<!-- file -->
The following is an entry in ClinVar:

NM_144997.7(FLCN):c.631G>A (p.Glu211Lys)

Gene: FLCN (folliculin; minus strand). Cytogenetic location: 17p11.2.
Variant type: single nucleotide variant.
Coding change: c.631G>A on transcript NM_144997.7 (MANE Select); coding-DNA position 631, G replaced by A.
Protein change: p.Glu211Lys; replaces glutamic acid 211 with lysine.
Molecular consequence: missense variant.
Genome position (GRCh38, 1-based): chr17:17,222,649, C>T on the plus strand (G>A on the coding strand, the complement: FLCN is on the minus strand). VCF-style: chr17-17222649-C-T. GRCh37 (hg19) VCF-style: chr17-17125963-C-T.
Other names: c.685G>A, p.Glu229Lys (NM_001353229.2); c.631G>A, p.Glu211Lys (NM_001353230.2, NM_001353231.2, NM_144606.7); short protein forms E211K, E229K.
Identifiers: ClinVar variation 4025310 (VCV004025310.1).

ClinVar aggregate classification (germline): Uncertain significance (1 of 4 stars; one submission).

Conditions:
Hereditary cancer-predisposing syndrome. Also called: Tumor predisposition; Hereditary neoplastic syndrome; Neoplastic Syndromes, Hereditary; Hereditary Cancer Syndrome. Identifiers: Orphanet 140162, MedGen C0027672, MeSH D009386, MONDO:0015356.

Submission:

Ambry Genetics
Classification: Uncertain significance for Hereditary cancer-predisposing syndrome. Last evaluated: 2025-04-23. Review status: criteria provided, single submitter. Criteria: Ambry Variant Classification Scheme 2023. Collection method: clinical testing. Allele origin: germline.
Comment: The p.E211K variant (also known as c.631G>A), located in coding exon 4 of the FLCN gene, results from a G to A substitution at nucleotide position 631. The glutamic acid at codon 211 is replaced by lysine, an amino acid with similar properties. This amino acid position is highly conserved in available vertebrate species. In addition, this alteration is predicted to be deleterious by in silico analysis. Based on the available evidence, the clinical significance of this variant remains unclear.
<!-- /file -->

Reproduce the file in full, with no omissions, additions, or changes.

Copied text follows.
The following is an entry in ClinVar:

NM_144997.7(FLCN):c.631G>A (p.Glu211Lys)

Gene: FLCN (folliculin; minus strand). Cytogenetic location: 17p11.2.
Variant type: single nucleotide variant.
Coding change: c.631G>A on transcript NM_144997.7 (MANE Select); coding-DNA position 631, G replaced by A.
Protein change: p.Glu211Lys; replaces glutamic acid 211 with lysine.
Molecular consequence: missense variant.
Genome position (GRCh38, 1-based): chr17:17,222,649, C>T on the plus strand (G>A on the coding strand, the complement: FLCN is on the minus strand). VCF-style: chr17-17222649-C-T. GRCh37 (hg19) VCF-style: chr17-17125963-C-T.
Other names: c.685G>A, p.Glu229Lys (NM_001353229.2); c.631G>A, p.Glu211Lys (NM_001353230.2, NM_001353231.2, NM_144606.7); short protein forms E211K, E229K.
Identifiers: ClinVar variation 4025310 (VCV004025310.1).

ClinVar aggregate classification (germline): Uncertain significance (1 of 4 stars; one submission).

Conditions:
Hereditary cancer-predisposing syndrome. Also called: Tumor predisposition; Hereditary neoplastic syndrome; Neoplastic Syndromes, Hereditary; Hereditary Cancer Syndrome. Identifiers: Orphanet 140162, MedGen C0027672, MeSH D009386, MONDO:0015356.

Submission:

Ambry Genetics
Classification: Uncertain significance for Hereditary cancer-predisposing syndrome. Last evaluated: 2025-04-23. Review status: criteria provided, single submitter. Criteria: Ambry Variant Classification Scheme 2023. Collection method: clinical testing. Allele origin: germline.
Comment: The p.E211K variant (also known as c.631G>A), located in coding exon 4 of the FLCN gene, results from a G to A substitution at nucleotide position 631. The glutamic acid at codon 211 is replaced by lysine, an amino acid with similar properties. This amino acid position is highly conserved in available vertebrate species. In addition, this alteration is predicted to be deleterious by in silico analysis. Based on the available evidence, the clinical significance of this variant remains unclear.